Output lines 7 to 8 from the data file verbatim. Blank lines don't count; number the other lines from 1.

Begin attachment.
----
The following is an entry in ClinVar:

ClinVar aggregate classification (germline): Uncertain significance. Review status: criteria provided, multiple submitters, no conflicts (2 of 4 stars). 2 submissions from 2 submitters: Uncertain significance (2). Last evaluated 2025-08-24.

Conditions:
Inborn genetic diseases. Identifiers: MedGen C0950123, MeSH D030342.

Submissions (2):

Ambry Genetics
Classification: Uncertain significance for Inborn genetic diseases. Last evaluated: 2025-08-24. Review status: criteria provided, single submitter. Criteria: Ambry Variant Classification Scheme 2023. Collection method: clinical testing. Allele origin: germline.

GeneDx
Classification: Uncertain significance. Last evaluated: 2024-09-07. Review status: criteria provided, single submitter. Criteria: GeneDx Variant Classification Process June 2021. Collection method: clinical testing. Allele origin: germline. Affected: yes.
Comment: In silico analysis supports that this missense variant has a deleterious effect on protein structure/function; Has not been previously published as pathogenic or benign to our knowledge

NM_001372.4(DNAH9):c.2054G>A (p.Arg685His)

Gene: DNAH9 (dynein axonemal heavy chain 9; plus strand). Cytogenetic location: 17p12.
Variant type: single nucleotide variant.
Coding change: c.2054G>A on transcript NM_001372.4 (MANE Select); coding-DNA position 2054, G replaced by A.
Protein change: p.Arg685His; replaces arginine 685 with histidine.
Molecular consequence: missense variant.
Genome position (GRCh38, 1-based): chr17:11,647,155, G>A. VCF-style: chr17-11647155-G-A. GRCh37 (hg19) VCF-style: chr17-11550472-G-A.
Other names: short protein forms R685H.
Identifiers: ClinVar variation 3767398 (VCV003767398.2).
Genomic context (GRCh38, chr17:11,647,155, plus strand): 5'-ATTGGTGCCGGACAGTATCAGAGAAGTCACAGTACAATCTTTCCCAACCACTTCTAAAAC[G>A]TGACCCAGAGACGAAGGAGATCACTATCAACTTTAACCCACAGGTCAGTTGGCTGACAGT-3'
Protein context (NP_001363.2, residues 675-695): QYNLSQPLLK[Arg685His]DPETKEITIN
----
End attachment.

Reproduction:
Classification: Uncertain significance for Inborn genetic diseases. Last evaluated: 2025-08-24. Review status: criteria provided, single submitter. Criteria: Ambry Variant Classification Scheme 2023. Collection method: clinical testing. Allele origin: germline.

GeneDx